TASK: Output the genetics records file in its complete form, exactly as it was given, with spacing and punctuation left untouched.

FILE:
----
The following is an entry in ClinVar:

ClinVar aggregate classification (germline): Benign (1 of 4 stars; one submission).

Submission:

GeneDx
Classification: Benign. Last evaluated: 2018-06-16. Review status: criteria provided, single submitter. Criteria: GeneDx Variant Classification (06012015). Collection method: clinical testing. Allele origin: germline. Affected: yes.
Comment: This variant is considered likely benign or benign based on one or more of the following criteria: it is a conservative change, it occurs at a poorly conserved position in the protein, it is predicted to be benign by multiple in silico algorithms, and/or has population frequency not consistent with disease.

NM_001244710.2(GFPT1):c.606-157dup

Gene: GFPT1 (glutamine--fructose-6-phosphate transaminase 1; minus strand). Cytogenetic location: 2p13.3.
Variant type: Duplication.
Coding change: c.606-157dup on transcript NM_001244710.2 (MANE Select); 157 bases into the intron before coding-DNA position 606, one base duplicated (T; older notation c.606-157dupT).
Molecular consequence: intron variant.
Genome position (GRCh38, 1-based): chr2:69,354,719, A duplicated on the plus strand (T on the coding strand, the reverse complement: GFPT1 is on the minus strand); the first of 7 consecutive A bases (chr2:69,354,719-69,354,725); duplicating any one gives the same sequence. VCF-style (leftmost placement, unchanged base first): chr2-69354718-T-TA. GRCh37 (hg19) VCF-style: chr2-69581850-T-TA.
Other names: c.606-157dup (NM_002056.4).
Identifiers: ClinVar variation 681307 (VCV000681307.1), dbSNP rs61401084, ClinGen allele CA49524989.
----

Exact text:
The following is an entry in ClinVar:

ClinVar aggregate classification (germline): Benign (1 of 4 stars; one submission).

Submission:

GeneDx
Classification: Benign. Last evaluated: 2018-06-16. Review status: criteria provided, single submitter. Criteria: GeneDx Variant Classification (06012015). Collection method: clinical testing. Allele origin: germline. Affected: yes.
Comment: This variant is considered likely benign or benign based on one or more of the following criteria: it is a conservative change, it occurs at a poorly conserved position in the protein, it is predicted to be benign by multiple in silico algorithms, and/or has population frequency not consistent with disease.

NM_001244710.2(GFPT1):c.606-157dup

Gene: GFPT1 (glutamine--fructose-6-phosphate transaminase 1; minus strand). Cytogenetic location: 2p13.3.
Variant type: Duplication.
Coding change: c.606-157dup on transcript NM_001244710.2 (MANE Select); 157 bases into the intron before coding-DNA position 606, one base duplicated (T; older notation c.606-157dupT).
Molecular consequence: intron variant.
Genome position (GRCh38, 1-based): chr2:69,354,719, A duplicated on the plus strand (T on the coding strand, the reverse complement: GFPT1 is on the minus strand); the first of 7 consecutive A bases (chr2:69,354,719-69,354,725); duplicating any one gives the same sequence. VCF-style (leftmost placement, unchanged base first): chr2-69354718-T-TA. GRCh37 (hg19) VCF-style: chr2-69581850-T-TA.
Other names: c.606-157dup (NM_002056.4).
Identifiers: ClinVar variation 681307 (VCV000681307.1), dbSNP rs61401084, ClinGen allele CA49524989.